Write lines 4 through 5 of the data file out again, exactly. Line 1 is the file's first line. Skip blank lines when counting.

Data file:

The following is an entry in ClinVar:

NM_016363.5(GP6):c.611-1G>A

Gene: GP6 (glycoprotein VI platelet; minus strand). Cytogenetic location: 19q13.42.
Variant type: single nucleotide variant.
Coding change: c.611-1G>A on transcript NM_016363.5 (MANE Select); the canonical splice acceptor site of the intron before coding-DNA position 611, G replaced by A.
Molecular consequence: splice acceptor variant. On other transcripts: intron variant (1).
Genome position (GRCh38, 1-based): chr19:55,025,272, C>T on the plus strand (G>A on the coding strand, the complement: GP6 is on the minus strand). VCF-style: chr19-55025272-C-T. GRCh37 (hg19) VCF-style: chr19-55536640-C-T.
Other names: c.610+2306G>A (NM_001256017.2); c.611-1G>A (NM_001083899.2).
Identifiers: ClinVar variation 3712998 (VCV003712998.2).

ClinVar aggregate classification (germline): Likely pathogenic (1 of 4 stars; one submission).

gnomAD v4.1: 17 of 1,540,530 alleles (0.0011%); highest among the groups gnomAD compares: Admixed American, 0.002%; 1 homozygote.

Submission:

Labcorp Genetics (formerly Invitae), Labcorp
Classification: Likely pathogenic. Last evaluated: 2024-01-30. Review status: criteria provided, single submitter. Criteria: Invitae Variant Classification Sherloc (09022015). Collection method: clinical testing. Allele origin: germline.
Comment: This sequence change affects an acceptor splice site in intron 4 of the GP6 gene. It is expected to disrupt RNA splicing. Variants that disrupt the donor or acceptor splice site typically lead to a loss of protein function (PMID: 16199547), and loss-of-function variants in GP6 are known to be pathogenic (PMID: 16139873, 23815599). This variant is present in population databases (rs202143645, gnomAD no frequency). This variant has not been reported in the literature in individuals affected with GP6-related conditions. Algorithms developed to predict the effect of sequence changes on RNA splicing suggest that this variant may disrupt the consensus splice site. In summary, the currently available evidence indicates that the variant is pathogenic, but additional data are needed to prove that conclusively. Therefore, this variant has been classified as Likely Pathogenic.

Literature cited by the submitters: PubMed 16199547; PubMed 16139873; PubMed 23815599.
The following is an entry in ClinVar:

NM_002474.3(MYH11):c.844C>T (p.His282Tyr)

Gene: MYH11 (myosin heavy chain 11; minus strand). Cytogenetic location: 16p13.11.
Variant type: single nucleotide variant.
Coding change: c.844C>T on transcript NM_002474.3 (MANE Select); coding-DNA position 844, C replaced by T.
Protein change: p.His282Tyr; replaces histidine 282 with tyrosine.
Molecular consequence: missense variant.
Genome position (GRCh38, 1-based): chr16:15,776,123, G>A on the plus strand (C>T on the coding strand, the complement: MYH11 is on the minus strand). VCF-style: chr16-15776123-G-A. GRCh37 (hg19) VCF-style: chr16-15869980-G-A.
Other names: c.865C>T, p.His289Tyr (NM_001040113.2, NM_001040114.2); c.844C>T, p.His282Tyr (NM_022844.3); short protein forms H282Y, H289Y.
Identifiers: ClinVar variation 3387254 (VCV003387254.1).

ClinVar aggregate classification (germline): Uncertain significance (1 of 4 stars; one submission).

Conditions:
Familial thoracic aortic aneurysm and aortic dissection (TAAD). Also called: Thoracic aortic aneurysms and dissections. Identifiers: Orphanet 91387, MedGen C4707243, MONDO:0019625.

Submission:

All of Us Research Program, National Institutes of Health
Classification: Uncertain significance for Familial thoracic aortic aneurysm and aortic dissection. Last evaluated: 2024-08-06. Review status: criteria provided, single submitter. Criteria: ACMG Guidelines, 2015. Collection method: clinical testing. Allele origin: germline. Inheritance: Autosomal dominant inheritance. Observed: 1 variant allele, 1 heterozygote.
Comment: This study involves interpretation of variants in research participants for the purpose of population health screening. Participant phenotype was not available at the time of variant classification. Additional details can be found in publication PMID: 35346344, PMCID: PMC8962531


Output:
Variant type: single nucleotide variant.
Coding change: c.611-1G>A on transcript NM_016363.5 (MANE Select); the canonical splice acceptor site of the intron before coding-DNA position 611, G replaced by A.